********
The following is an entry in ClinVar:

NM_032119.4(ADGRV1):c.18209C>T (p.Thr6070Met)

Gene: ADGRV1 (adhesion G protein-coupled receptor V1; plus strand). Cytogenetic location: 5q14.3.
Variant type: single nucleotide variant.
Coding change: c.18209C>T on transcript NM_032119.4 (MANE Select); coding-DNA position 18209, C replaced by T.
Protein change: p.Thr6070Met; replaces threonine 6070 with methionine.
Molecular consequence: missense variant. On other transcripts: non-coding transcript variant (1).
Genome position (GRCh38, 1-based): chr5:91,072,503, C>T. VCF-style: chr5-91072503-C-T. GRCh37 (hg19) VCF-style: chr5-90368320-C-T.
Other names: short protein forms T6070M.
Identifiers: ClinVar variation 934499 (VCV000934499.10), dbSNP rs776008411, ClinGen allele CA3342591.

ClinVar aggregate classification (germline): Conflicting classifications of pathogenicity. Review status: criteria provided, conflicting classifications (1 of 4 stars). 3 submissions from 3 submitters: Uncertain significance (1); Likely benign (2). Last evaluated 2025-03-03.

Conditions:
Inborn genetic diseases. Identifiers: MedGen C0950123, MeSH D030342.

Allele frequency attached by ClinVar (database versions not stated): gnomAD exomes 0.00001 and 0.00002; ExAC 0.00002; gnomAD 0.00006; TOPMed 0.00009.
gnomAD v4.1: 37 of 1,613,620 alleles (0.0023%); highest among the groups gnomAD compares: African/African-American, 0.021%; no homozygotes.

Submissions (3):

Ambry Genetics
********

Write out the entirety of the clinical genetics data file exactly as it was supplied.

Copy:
The following is an entry in ClinVar:

NM_032119.4(ADGRV1):c.18209C>T (p.Thr6070Met)

Gene: ADGRV1 (adhesion G protein-coupled receptor V1; plus strand). Cytogenetic location: 5q14.3.
Variant type: single nucleotide variant.
Coding change: c.18209C>T on transcript NM_032119.4 (MANE Select); coding-DNA position 18209, C replaced by T.
Protein change: p.Thr6070Met; replaces threonine 6070 with methionine.
Molecular consequence: missense variant. On other transcripts: non-coding transcript variant (1).
Genome position (GRCh38, 1-based): chr5:91,072,503, C>T. VCF-style: chr5-91072503-C-T. GRCh37 (hg19) VCF-style: chr5-90368320-C-T.
Other names: short protein forms T6070M.
Identifiers: ClinVar variation 934499 (VCV000934499.10), dbSNP rs776008411, ClinGen allele CA3342591.

ClinVar aggregate classification (germline): Conflicting classifications of pathogenicity. Review status: criteria provided, conflicting classifications (1 of 4 stars). 3 submissions from 3 submitters: Uncertain significance (1); Likely benign (2). Last evaluated 2025-03-03.

Conditions:
Inborn genetic diseases. Identifiers: MedGen C0950123, MeSH D030342.

Allele frequency attached by ClinVar (database versions not stated): gnomAD exomes 0.00001 and 0.00002; ExAC 0.00002; gnomAD 0.00006; TOPMed 0.00009.
gnomAD v4.1: 37 of 1,613,620 alleles (0.0023%); highest among the groups gnomAD compares: African/African-American, 0.021%; no homozygotes.

Submissions (3):

Ambry Genetics